8 Nov 2012 | Other Topics
Jan Nicholson and Ken Stewart from Canterbury District Health Board (DHB) presented on their two falls projects at the recent Quality and Safety Challenge Forum held in Wellington. The projects ‘Falls reduction’ and ‘Real time data gathering of factors associated with falls’ were implemented at the DHB with the help of funding from the Health Quality & Safety Commission.
The studies were aimed at ensuring the elements of the Canterbury DHB falls prevention strategy were being implemented and documented in the clinical record, as well as determining if there was any variation between what was being documented and what is occurring.
The study focussed on screening for falls at every admission, identifying patients at risk of falling and documenting findings in the clinical record.
“We also wanted to determine if there was an opportunity to generate patient stories that reflect the key elements of fall management, and see if the nurses involved in the study could identify improvement activities,” says Ms Nicholson.
When a patient had a fall, there was a process to implement including collecting information about the incident as soon as possible after a fall, interviewing the patient, family, caregivers and staff, and comparing data with the clinical record. “We wanted to compare independent data collection with the clinical record and with information obtained from interviewing the patient and their family.”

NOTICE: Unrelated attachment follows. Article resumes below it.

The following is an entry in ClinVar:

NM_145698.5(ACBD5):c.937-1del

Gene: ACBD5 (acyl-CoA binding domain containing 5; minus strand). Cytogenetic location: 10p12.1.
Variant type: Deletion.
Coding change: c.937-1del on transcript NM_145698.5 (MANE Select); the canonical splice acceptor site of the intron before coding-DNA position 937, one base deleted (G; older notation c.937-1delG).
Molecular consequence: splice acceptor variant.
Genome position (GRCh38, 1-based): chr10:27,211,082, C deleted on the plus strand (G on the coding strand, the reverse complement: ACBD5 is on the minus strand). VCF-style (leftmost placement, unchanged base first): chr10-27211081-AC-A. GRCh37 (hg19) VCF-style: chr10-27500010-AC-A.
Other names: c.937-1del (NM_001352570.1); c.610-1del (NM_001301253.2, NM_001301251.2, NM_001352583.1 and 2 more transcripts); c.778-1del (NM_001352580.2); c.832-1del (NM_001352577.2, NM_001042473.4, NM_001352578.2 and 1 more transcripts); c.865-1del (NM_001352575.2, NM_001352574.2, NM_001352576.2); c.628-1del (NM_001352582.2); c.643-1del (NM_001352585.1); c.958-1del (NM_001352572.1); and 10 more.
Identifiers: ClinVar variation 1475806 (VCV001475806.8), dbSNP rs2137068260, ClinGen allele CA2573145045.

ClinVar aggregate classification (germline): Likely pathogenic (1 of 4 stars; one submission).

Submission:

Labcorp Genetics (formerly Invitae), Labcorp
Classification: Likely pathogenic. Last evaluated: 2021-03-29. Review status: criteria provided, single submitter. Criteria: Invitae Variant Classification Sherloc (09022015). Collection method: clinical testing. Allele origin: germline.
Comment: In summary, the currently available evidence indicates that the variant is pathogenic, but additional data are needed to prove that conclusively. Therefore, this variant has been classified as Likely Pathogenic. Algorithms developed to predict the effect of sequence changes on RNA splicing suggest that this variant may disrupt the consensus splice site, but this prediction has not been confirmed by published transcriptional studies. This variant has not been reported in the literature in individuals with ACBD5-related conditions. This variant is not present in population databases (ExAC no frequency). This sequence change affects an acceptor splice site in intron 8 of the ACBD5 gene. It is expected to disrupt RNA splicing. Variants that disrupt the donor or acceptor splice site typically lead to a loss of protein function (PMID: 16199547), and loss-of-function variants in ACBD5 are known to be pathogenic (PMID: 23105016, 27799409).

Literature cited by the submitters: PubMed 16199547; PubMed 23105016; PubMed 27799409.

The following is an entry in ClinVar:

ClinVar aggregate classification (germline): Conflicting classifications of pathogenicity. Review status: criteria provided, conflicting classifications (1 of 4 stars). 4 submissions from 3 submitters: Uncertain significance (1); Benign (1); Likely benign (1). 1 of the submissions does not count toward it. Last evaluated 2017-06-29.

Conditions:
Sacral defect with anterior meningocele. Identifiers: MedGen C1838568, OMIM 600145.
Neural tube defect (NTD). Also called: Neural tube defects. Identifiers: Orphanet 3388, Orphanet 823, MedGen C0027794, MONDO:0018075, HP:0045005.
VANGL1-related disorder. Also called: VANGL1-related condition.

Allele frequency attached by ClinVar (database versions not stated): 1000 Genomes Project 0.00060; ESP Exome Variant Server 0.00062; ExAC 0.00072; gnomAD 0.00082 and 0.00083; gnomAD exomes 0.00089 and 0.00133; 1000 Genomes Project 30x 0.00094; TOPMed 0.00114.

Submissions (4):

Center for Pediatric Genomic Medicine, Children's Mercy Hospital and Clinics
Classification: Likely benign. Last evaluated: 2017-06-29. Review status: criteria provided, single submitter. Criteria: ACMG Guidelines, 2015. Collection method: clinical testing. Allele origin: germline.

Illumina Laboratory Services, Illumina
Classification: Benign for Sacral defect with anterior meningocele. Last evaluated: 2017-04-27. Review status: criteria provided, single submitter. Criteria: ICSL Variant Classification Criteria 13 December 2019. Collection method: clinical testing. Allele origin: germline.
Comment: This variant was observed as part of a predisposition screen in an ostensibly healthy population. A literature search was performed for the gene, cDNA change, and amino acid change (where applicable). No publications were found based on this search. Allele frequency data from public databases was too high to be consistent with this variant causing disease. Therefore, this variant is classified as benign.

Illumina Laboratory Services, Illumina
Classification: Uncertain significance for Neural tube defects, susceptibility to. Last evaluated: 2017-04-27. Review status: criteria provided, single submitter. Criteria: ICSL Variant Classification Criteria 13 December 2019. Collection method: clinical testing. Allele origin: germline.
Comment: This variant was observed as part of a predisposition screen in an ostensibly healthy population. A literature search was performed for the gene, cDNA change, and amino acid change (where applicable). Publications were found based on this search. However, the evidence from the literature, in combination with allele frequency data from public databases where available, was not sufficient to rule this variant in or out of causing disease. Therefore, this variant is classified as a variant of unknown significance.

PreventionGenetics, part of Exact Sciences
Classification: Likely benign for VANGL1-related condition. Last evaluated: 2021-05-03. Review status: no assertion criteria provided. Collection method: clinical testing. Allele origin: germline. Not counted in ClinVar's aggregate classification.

Eight wards were identified to work in, and 233 falls were reviewed over a four-month period, with a total of 154 individuals who fell.
The study found that 91 percent of people who fell had been screened for falls risk on admission to the ward. In 88 percent of cases a falls risk assessment had been completed prior to the first fall, however falls risk assessments were renewed in only 56 percent of cases.
“Our results suggest that falls prevention strategies were often in place but some were inconsistently implemented and recorded in the clinical record. In many cases patients and families had a poor understanding of falls risk and the strategies in place to manage risk,” says Mr Stewart.
“The study has helped raise awareness in our hospital of the importance of having clinical records that closely reflect assessment findings and strategies in place.”
The study had also highlighted the need to improve the engagement of patients and families in falls management. A large part of the role of the study nurse was the transfer of best practice in falls prevention knowledge across a range of hospital wards. The study has highlighted the value of establishing the nurse falls champion role.